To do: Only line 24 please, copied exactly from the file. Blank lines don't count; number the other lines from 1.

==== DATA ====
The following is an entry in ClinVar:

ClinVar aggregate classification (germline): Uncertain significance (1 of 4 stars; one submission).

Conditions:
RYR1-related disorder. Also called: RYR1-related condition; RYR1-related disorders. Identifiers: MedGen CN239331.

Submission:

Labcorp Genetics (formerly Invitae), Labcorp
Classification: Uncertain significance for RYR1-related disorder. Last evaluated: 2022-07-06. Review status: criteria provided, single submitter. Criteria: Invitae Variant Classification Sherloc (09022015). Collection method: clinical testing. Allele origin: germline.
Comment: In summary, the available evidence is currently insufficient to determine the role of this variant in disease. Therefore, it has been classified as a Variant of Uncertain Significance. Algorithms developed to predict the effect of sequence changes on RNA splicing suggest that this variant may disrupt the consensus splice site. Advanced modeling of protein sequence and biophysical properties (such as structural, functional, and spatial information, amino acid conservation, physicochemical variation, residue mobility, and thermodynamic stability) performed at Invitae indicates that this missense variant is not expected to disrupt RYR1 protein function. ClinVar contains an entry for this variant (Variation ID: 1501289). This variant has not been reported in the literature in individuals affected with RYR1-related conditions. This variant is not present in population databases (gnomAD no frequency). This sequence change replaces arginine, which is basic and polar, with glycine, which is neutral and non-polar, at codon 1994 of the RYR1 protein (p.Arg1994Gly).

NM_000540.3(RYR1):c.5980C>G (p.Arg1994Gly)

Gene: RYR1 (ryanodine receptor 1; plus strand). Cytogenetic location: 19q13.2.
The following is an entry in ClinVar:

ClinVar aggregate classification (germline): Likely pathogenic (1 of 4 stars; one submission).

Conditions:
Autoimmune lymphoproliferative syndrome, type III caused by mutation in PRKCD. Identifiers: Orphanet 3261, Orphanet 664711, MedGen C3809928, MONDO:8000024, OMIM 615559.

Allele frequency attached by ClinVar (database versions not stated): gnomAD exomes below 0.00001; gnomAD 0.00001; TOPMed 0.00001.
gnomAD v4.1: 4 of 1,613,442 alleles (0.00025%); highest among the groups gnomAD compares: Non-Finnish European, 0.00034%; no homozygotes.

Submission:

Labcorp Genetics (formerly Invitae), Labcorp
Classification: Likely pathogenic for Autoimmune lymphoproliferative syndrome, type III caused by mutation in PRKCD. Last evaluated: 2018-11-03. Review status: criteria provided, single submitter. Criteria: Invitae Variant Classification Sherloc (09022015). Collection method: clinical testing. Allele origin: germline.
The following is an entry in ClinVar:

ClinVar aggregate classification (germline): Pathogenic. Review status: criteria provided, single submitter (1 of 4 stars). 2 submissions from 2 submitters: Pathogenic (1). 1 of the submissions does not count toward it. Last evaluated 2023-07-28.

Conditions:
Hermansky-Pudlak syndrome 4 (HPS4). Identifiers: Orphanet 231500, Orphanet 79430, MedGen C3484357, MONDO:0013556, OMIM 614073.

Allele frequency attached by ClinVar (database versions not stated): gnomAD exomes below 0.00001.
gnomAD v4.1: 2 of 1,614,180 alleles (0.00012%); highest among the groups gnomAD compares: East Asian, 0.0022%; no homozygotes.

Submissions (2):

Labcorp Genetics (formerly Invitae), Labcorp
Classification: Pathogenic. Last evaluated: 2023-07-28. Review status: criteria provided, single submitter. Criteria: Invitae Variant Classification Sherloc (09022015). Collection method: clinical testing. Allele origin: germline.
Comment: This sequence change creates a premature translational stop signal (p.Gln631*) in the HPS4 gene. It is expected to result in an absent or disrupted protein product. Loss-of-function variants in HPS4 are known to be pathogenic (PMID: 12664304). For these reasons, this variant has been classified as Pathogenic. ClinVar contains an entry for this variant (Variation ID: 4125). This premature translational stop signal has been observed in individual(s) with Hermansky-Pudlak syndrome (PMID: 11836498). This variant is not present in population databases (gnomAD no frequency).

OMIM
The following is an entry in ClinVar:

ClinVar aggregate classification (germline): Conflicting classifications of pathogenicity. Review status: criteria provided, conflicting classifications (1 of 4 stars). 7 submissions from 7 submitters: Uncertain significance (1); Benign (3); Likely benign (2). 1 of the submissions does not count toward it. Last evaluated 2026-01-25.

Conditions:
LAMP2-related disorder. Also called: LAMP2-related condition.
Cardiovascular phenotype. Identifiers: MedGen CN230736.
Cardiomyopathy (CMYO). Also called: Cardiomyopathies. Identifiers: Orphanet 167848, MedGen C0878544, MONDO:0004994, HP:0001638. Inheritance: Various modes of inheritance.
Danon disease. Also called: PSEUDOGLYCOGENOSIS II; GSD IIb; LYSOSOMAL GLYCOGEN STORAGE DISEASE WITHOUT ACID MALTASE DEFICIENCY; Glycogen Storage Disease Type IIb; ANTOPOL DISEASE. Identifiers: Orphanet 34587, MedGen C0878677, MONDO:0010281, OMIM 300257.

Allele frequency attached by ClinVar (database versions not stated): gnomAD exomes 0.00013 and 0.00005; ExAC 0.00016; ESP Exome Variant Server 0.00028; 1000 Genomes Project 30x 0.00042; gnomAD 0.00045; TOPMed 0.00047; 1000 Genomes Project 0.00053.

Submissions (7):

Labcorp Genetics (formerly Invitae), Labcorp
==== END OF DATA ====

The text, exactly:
Allele frequency attached by ClinVar (database versions not stated): gnomAD exomes below 0.00001.